This was mostly a week of red ink for the markets, dominated by Eurozone bad news again. Moody’s cut Italy’s sovereign rating from A3 to Baa2 just as the OECD forecast that Germany was the only Eurozone country which would cut unemployment before the end of 2013. China’s GDP growth was in line with expectations in the second quarter so markets got a lift on Friday. The Nifty gave up 90 points on the week, closing 1.7% down at 5227 after trading in a range of 2.5%. Daily trading volumes settled back to $2.1bn again, although FIIs were again net buyers, of $218mil, bringing their monthly total to $658mil for July. Five stocks representing 17% of market cap cost the index 64% of the overall loss. Advancing stocks were outnumbered nearly three to one. Yet volatility remained pretty flat: the India VIX opened and closed at 18.

The first quarter results started, with HDFC delivering another gold-plated performance: both revenue and profit up 19%. Then the bellwether, Infosys, came with 28.5% more revenue and 33% more profits but cut its guidance and is reluctant to guide anymore. Collapse of fat lady! The stock was slashed by up to 10% on the day. TCS announced the following day, sooner than previously but delivered 32% more revenue, 32% more profits and a more optimistic outlook, so the stock was chased up in a down market. Finally, our other gold-plated financial, HDFC Bank reported net interest income up by 22.3% and profits ahead by 31%.

Rumours abound about plans to re-shuffle the cabinet after the Presidential election on July 19th and the Vice-presidential election a couple of weeks later. Meanwhile, the PM has warned his colleagues in public of the risk of India’s sovereign rating being downgraded if they don’t act on fiscal consolidation and economic reform with a very few weeks. Meanwhile, the monsoon has improved, with above normal rainfall in the latest week cutting the cumulative deficit to 22%. The market is ready for a boost and it seems increasingly likely that the politicians will help this summer.

Himalayan Fund's full Weekly Market Commentary is available on the website.


6 Jul 2012

Gold and Oil Prices Key to Current Account Deficit

Indian markets, and the Rupee, are holding steady in the face of this month’s presidential elections.
Last week saw further action by central banks in China, Europe and the UK, and poor job creation numbers from the US. Indian markets put up a fair show and managed to close the week in the black. The Nifty closed 38 points up at 5317 points, for a gain of 0.7%.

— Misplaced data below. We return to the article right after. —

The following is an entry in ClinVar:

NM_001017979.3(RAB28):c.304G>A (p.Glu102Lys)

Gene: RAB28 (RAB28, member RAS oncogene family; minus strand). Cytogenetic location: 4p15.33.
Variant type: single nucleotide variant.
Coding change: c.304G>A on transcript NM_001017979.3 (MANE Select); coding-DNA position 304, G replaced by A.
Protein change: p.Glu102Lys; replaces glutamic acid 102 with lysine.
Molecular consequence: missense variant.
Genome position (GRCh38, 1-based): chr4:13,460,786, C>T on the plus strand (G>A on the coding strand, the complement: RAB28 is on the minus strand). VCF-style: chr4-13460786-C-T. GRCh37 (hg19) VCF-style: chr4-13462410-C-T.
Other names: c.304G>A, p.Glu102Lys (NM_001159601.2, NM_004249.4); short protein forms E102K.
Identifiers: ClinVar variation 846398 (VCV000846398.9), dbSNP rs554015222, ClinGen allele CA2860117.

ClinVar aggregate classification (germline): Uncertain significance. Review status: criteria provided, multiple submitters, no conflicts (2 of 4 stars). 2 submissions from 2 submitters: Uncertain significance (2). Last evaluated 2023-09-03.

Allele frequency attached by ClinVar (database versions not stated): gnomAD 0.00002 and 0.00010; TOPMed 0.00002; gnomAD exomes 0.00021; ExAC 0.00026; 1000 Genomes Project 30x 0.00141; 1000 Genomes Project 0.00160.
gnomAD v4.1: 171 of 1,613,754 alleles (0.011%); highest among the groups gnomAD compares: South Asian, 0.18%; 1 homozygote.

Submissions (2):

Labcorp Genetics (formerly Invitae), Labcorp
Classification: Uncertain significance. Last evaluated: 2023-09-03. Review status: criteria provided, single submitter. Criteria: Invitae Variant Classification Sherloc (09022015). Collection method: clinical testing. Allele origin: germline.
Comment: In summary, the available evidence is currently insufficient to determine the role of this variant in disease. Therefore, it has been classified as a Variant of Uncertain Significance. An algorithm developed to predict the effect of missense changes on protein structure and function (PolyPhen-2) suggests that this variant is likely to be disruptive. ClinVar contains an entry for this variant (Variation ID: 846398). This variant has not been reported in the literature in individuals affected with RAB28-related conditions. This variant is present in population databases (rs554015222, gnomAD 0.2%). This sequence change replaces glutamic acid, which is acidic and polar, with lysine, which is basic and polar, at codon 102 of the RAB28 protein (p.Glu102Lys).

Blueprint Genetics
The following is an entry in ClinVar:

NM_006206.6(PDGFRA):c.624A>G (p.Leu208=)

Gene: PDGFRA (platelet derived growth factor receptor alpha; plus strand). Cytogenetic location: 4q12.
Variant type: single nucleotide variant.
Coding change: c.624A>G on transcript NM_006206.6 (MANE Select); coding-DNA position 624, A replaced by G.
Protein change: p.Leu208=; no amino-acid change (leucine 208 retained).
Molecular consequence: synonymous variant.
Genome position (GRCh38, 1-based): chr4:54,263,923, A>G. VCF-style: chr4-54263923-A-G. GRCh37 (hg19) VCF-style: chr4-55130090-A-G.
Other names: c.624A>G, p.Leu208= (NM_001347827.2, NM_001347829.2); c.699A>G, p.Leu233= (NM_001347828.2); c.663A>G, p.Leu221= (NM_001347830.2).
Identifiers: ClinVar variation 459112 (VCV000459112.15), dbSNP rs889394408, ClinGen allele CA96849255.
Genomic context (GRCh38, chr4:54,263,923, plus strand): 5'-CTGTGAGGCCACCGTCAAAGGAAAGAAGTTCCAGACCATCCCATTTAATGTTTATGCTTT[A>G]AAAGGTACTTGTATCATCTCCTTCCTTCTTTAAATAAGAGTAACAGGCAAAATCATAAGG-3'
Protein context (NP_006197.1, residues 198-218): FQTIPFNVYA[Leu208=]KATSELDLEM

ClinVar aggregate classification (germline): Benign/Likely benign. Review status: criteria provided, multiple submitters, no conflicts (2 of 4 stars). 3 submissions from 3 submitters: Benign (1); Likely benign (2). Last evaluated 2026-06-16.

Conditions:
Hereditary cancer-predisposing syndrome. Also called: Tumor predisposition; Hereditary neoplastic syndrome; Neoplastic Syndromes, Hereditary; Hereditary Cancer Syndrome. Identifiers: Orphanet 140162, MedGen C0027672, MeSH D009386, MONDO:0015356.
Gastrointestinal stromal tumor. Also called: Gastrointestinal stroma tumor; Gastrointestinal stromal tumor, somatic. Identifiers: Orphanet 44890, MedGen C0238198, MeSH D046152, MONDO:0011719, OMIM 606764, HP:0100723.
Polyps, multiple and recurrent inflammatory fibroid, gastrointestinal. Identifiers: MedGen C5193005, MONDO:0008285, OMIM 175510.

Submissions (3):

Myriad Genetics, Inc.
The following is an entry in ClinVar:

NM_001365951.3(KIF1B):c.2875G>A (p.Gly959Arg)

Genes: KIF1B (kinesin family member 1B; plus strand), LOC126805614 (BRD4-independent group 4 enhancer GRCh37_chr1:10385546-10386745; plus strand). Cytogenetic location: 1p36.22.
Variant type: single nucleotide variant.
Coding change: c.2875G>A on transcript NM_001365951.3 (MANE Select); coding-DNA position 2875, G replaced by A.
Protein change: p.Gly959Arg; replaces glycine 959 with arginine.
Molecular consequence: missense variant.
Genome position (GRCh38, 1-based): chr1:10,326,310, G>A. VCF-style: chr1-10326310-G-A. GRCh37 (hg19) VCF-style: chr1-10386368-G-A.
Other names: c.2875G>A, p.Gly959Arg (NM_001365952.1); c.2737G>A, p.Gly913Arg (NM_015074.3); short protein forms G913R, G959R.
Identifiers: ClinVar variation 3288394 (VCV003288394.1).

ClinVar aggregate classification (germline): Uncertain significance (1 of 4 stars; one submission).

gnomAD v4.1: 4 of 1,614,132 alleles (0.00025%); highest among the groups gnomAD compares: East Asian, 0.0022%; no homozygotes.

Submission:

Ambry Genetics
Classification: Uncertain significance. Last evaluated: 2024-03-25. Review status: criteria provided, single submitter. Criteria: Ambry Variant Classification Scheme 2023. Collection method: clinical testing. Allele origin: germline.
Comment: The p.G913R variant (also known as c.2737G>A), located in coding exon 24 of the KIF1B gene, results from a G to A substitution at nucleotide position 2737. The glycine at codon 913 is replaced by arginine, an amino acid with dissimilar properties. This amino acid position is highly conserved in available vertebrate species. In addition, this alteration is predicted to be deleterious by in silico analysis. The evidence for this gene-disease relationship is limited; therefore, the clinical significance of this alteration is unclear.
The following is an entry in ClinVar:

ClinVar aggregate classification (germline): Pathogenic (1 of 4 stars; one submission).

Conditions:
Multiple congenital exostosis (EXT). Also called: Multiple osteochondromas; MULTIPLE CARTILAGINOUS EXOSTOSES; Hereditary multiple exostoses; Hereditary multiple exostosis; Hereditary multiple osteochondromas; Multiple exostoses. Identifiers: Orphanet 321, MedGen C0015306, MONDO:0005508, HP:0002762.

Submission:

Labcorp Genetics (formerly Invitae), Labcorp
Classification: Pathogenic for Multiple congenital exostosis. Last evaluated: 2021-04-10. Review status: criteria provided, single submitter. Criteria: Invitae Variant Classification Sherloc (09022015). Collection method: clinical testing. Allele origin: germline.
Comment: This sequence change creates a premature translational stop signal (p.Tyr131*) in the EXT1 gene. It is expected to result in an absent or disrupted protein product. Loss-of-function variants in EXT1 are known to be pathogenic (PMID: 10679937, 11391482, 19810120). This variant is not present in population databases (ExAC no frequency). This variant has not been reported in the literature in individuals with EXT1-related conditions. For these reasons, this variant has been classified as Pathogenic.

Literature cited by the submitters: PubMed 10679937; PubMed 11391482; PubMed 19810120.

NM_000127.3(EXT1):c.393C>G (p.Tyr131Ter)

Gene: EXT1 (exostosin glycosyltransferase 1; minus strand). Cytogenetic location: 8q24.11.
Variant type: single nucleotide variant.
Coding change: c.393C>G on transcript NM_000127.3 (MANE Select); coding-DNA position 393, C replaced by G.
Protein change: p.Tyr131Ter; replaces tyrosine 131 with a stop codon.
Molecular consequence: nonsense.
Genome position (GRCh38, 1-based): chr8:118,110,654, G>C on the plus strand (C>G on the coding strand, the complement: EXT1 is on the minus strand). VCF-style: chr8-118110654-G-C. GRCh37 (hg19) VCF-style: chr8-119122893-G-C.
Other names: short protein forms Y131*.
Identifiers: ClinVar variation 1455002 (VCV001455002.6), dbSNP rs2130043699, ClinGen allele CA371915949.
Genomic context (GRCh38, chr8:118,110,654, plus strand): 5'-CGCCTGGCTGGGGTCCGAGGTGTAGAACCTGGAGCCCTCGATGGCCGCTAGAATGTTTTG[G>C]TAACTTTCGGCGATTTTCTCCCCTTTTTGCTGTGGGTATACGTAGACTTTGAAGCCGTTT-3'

The Rupee held on to its gains from last week, even as the trade figures for 2012 showed a record trade deficit. The deficit was mainly caused by imports of oil and precious metals. Steady earnings in the software industry did help to dampen the deficit. The key for this year’s current account deficit, and by extension the rate of the Rupee, is the collapse in gold imports after the government amended import duties and the decline in the oil price.
This year’s monsoon continues to stutter, with rains currently 30% below normal. The rains are spreading, however, and have reached the upper parts of the west coast this week. Water reservoir levels are still behind expectations at this early stage, and are starting to affect hydro-electric generating capacity.
Indian companies will start to release their first quarter results in the coming weeks, but the event everyone is really looking forward to, is the presidential elections later this month. The elections are expected to usher in a new phase of reform driven by Prime Minister Manmohan Singh, who has taken over at the wheel of the Finance Ministry. He is expected to reduce diesel fuel subsidies, which are weighing heavily on the budget, and to boost investment sentiment by acting decisively on the long-stalled foreign investment rules and even the dreaded anti tax-avoidance rules (GAAR). Any combination of results should sustain the exchange rate  and generate better market momentum.
Himalayan Fund's full Weekly Market Commentary is available on the website.